It was a pleasure to share a bottle of Hex-Bex’s birth year.  The 1996 Martinborough Vineyard Martinborough Late Harvest Gewurztraminer was certainly fully mature.  But it was past its prime of life time, unlike Hex-Bex, but certainly still very enjoyable.  Deep golden orange colour.  Aromas and flavours of burnt honey, orange marmalade, barley sugar, caramel and toffee.  Lovely unctuousness, and now just beginning to dry a tad on the finish.  Did anyone detect any spice?  Maybe some ginger.  A decadent dessert wine, made from botrytised fruit, picked at 33.5 Brix, fermented to 11.0% alc. and 160 g/L RS.  Beerenauslese standard, and the last Gewurztraminer from this producer.  We were treated. 

Tuesday, November 14, 2017

A Flower for You

One of the best drinks to come our way was the Gonzalez Byass ‘Tio Pepe’ Fino En Rama Sherry.  SWMBO and I don’t drink a lot of Sherry, but when we do, we love it.  Sherry is the world’s forgotten great wine, and it’s a shame, because it offers so much diversity, interest, and pleasure, and truly is multi-faceted.  So when Gordy and Pia brought out this bottle, it brought a smile to our faces; it was like giving a bunch of flowers (which they did do, as well).
Essentially the ‘En Rama’ is Fino Sherry at its freshest and most pungent,  It’s bottled unfiltered and unclarified, and done so at the time when the flor is thickest.  It is Sherry at its most raw state, and strangely most delicate according to the makers, and they say it’s like drinking it directly from the cask.  For us, it was as they suggested the wine would be, but there was a density and good core to it.  Not really delicate, but with substance.  However, it retained stylishness, rather than elegance of finesse.  The pungent flor had a strong say, and yes, really pure in its expression.  At 15.0%  it’s a fine style of Sherry, but this is special with its depth of flavour and classiness.  This bottle from the eighth release, in 2017.       

Monday, November 13, 2017

A Taste of Terroir

I know few people who are as keen to taste something different and new all the time as Gordy.  What makes him special is that he approaches each such wine with an open mind and a ‘glass half full’ attitude.  Too often, we come to see wines with preconceptions, and when wine doesn’t match up, it’s so easy to denigrate the new and unusual wine.  Not so Gordy, but it’s terrible playing wine options with him.  The wines are often so way out that variety and place are hard to pick.
So it was with his bottle of 2012 Terroir al Limit ‘Pedro de Guix Priorat.  Whio could pick it was from a blend of Pedro Ximinez, Macabeo and Garnacha Blanc, from clay, alluvial and schist soil respectively.  I’m sure Priorat has all those soil types, but it’s not what it is best known for, as one thinks of volcanic black slate, also known as ‘llicorella’.  On top of that, it’s indigenous yeast fermented and aged in neutral oak.  The old vine character of plants 50-80 y.o. must come through.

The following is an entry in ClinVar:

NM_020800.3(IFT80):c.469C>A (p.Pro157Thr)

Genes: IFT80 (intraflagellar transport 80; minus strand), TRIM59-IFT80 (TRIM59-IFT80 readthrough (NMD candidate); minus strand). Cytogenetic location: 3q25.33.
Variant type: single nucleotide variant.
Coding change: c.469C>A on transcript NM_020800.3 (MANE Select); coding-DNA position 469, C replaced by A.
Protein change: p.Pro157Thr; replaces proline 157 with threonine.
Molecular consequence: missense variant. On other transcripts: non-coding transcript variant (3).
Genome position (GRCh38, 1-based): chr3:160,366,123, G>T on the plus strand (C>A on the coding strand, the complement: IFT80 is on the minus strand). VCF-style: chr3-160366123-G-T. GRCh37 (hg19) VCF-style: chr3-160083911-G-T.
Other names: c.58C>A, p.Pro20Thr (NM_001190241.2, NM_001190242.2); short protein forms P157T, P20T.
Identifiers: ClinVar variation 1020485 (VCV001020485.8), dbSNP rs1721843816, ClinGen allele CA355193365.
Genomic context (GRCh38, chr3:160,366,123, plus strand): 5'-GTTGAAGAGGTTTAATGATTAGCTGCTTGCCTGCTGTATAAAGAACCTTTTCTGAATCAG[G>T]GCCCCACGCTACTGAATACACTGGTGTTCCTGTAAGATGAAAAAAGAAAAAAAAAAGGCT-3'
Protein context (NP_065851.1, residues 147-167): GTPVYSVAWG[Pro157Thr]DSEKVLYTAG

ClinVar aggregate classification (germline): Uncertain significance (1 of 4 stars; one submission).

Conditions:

SWMBO and I were totally bamboozled by it.  It had the taste of old world.  It was soft and amorphous , and lacked acid freshness.  But it had weight, mouthfeel and presence.  No identifiable fruit character came through, so I said Garnacha Blanc, and lo-and-behold, I was one-third correct! 

What both SWMBO and I picked up was oxidation.  Researching the wine, winemaker Dominik Huber says this wine is “oxidative”, so we were on the right track.  But after these points we had no inkling at all.  We were somewhat glad when the identity was revealed and its make-up discussed.  It is a wine of terroir, but one of many facets.  The oxidation receded as it received more aeration and our attention.  I think Gordy was a little pleased and hopefully impressed with the wine and our limited, but perceptive performance.     

Sunday, November 12, 2017

Here’s Something Honey

If pressed, SWMBO and I will admit our love in wine is for Riesling, especially German Riesling.  It’s that special balance of fruitiness with acidity and sugar.  Few other wine varieties come close.  Albarino is similar, but usually has more drive, and not quite the finesse and poise.  The other variety than springs to mind is Chenin Blanc; the fruitiness isn’t quite the same, and the acidity is more in charge.  However we have had examples as delicious as any Riesling in our experience.
So when Gordy and Pia were in town, we went to a lovely eatery with a specially curated wine list by a resident MW.  Gordy and Pia knew exactly what they wanted, and knew it would tickle our fancy,  It was the 2016 Mullineux ‘Kloof Street’ Chenin Blanc from Swartland in South Africa.  It’s not the Mullineux’s top tier by any means, but the wines are very accessible as this was.  Simply, it was deliciously honied, as Riesling can be, but had that white stonefruit and floral edge in flavour that Chenin Blanc has.  The acidity was poised but not cutting.  A treat to drink, and surprisingly dry technically at 3.4 g/L, but the fruit richness makes it exotic and rich.  It’s not Riesling, but close in many ways.  I must admit that it’s pushed my image of Chenin Blanc up a notch, especially at this affordable level.  I’ve always had respect for the sweeter Loire Chenins that are called ‘honey monsters’.  This Mullineux is a ‘honey child’.